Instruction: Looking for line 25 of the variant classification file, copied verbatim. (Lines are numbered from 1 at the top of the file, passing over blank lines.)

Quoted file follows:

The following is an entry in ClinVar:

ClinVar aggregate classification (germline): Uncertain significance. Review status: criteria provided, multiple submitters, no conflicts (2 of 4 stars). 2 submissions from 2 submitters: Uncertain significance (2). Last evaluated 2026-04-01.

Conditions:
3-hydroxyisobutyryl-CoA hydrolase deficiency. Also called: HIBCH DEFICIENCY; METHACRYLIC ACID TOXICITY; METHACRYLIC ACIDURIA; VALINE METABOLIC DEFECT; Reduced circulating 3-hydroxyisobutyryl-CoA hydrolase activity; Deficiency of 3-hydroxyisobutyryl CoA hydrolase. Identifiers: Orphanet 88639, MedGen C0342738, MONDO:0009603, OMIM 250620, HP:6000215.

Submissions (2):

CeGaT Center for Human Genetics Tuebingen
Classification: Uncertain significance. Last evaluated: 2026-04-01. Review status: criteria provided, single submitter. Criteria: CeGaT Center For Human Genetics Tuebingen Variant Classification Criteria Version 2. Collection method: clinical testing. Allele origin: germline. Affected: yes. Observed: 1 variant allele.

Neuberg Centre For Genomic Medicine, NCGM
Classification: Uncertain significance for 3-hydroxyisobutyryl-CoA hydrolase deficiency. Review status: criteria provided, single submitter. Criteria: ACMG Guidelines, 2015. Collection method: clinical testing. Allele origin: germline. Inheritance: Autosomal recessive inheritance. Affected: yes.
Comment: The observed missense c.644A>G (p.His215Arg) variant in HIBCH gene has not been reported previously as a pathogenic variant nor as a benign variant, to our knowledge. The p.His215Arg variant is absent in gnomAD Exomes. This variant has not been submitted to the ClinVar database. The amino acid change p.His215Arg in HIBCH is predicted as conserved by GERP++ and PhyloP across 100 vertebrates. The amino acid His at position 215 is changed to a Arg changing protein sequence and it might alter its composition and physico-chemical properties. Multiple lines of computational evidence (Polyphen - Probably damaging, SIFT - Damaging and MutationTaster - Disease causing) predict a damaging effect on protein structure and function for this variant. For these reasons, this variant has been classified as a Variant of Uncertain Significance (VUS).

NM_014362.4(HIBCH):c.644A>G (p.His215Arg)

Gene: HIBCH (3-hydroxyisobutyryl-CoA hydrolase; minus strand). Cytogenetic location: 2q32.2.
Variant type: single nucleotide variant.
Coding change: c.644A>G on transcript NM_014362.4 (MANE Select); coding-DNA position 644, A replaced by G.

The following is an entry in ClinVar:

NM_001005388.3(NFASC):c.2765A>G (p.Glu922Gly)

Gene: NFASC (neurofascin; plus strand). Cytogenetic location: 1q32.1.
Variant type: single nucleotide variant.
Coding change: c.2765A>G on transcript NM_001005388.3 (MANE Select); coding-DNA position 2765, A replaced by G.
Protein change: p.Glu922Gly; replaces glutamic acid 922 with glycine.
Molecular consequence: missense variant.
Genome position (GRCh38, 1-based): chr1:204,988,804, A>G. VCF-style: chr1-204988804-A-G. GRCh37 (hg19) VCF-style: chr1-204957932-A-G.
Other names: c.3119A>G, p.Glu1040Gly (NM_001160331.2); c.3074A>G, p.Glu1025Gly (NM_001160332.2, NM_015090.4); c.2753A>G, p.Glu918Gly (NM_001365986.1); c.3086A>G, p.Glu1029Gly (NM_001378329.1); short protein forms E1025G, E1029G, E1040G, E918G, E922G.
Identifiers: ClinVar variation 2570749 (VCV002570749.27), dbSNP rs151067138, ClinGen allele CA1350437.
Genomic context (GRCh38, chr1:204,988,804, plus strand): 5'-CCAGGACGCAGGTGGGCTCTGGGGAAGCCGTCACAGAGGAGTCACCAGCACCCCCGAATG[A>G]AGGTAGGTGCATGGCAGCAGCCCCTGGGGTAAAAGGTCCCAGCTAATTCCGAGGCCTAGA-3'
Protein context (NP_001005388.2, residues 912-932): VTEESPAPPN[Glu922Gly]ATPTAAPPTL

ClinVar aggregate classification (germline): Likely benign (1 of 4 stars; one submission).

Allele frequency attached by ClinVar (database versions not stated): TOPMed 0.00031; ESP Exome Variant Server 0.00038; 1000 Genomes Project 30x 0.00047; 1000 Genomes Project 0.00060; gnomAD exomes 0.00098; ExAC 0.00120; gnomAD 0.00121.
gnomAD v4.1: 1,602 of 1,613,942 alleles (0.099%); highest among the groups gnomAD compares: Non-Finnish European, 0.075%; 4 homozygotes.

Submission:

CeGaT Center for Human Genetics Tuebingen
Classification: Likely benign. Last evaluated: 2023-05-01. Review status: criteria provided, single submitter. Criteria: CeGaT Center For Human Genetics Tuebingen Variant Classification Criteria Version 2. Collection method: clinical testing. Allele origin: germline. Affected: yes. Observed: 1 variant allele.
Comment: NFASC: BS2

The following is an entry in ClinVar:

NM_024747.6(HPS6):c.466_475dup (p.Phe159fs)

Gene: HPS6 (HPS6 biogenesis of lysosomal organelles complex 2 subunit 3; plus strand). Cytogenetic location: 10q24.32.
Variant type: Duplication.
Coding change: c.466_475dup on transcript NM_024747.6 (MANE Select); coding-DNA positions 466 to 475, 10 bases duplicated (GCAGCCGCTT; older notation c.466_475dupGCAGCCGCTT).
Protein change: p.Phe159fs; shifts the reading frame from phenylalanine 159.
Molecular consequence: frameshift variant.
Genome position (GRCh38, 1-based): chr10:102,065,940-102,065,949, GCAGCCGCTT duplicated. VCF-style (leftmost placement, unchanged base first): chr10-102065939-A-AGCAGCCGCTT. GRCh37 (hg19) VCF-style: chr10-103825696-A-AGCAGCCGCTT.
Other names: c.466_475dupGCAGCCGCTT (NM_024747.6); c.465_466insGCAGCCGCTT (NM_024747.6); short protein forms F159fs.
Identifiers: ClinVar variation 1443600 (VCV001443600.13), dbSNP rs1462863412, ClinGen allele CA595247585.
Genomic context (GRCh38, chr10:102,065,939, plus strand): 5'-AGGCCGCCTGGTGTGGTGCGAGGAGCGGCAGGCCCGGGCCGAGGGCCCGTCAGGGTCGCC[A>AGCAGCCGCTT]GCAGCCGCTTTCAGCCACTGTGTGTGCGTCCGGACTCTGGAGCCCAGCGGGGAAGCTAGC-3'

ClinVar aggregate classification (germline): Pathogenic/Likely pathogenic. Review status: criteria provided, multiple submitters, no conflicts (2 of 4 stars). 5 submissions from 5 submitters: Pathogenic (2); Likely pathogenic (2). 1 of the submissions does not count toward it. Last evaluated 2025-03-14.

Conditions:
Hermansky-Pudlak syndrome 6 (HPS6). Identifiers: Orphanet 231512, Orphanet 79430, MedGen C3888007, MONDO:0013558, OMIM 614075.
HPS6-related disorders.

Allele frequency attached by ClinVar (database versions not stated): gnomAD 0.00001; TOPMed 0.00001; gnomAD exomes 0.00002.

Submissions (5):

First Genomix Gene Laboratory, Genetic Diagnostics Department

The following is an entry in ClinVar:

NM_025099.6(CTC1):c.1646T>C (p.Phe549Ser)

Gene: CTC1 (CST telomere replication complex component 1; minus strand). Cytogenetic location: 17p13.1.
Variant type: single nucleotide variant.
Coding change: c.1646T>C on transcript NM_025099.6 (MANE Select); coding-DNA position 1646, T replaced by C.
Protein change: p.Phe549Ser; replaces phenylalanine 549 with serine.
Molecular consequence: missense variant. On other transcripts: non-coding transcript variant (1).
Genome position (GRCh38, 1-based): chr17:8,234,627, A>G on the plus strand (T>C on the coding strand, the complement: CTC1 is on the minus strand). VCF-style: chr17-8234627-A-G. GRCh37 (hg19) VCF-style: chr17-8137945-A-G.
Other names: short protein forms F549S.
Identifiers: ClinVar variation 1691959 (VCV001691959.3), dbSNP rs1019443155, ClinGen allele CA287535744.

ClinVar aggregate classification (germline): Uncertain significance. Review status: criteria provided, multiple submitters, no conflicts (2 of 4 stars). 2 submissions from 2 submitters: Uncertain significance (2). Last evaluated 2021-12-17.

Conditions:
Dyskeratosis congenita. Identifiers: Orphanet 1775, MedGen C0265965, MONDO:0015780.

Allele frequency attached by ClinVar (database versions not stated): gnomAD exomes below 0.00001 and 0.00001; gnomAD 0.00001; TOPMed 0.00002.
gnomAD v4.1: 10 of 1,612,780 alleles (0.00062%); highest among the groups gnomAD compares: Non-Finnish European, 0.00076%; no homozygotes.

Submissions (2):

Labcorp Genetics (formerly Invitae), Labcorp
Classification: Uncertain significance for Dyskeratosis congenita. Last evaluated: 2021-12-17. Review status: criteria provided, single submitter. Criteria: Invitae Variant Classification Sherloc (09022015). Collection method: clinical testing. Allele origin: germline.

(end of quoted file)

Genomic context (GRCh38, chr1:204,988,804, plus strand): 5'-CCAGGACGCAGGTGGGCTCTGGGGAAGCCGTCACAGAGGAGTCACCAGCACCCCCGAATG[A>G]AGGTAGGTGCATGGCAGCAGCCCCTGGGGTAAAAGGTCCCAGCTAATTCCGAGGCCTAGA-3'